Cattle ranchers in Coalville honored for improving land, water and wildlife habitat
(Photo courtesy of the Utah Farm Bureau) Colby and McKenzie Pace, owners of the the Half Circle Cross Ranch in Coalville. were recently awarded the the 2020 Utah Leopold Conservation Award for their dedication to land, water and wildlife habitat.
For Colby and McKenzie Pace, raising beef cattle includes keeping a sharp eye on preventing overgrazing and noxious weeds and seeking out ways to improve their land for nesting and migrating shorebirds.
This forward-thinking approach to livestock and wildlife management earned the Coalville couple — and their Half Circle Cross Ranch — the 2020 Utah Leopold Conservation Award
Named for renowned conservationist Aldo Leopold, the award recognizes farmers, ranchers and foresters who inspire others with their dedication to land, water and wildlife habitat on private, working land.
The honor also comes with $10,000 and a crystal award.
Colby Pace is a third-generation cattle rancher and, along with his wife, they are teaching the next generation — their sons McCoy and McKayson — the family business.
Together, the family has installed solar-powered watering systems to improve livestock distribution, forage utilization and water quality at their ranch, according to a news release. Land is managed to reduce erosion, protect riparian areas and provide habitat for nesting and migrating shorebirds.
The Pace’s also work with the Nature Conservancy to demonstrate how grazing cattle can help reduce invasive phragmite grasses.
The Pace’s say the rotational grazing program at Half Circle Cross Ranch has tripled forage production in their pastures. It also eliminates the negative impacts of overgrazing by giving grass ample time to rest.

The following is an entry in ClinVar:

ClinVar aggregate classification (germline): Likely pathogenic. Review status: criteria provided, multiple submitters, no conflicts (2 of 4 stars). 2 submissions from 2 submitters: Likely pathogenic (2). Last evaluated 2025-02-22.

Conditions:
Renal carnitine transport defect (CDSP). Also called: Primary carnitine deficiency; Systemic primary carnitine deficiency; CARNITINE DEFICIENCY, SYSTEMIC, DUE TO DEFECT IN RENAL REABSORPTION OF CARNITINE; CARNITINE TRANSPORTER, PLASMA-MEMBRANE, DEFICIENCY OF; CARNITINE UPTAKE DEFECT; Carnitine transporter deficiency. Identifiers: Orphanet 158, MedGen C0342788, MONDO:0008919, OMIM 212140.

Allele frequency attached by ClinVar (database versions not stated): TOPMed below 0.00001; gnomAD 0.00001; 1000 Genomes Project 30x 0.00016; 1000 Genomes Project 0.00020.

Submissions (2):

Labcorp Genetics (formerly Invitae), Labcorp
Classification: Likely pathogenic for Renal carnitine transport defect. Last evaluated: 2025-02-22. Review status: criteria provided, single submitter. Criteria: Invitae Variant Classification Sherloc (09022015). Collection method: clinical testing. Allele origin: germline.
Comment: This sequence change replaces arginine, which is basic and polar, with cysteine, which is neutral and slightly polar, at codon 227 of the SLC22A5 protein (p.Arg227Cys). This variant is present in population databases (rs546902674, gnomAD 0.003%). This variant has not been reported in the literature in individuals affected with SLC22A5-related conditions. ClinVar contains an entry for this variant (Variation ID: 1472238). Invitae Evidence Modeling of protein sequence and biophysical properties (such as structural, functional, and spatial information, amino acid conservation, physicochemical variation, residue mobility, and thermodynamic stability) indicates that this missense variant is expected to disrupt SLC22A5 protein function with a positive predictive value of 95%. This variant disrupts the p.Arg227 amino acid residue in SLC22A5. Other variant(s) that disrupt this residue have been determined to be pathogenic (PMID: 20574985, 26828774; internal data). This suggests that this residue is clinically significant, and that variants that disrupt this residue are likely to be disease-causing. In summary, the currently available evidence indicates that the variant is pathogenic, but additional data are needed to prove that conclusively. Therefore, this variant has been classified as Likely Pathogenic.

As president of the Summit Soil Conservation District, Colby Pace often shares how his no-till cropping system has reduced water runoff and soil erosion.
Half Circle Cross Ranch has hosted tours for Utah legislators to demonstrate how grant funding has improved grazing management, ranch profitability and rural development.
Such efforts previously earned Colby the Utah Society for Range Management’s Rancher of the Year Award.
“With all the disruptions that have taken place this year, it’s great to recognize the people that keep raising the food we all need,” said Ron Gibson, President of the Utah Farm Bureau Federation, “and at the same time, keep their commitment to doing right on the land as well.”
Sand County Foundation presents the Leopold Conservation Award to private landowners in 21 states for extraordinary achievement in voluntary conservation.
Myrin Ranch of Altamont in Duchesne County and Yardley Cattle Company of Beaver in Beaver County, were finalists for this year’s award.
“The Pace family truly demonstrates a commitment to the land in their care,” said David Brown, Western AgCredit Chief Executive Officer. “As dedicated conservationists, they understand the importance of preserving and protecting natural resources so they can thrive for generations to come. They are a great example of land owners that have made conservation a way of life.”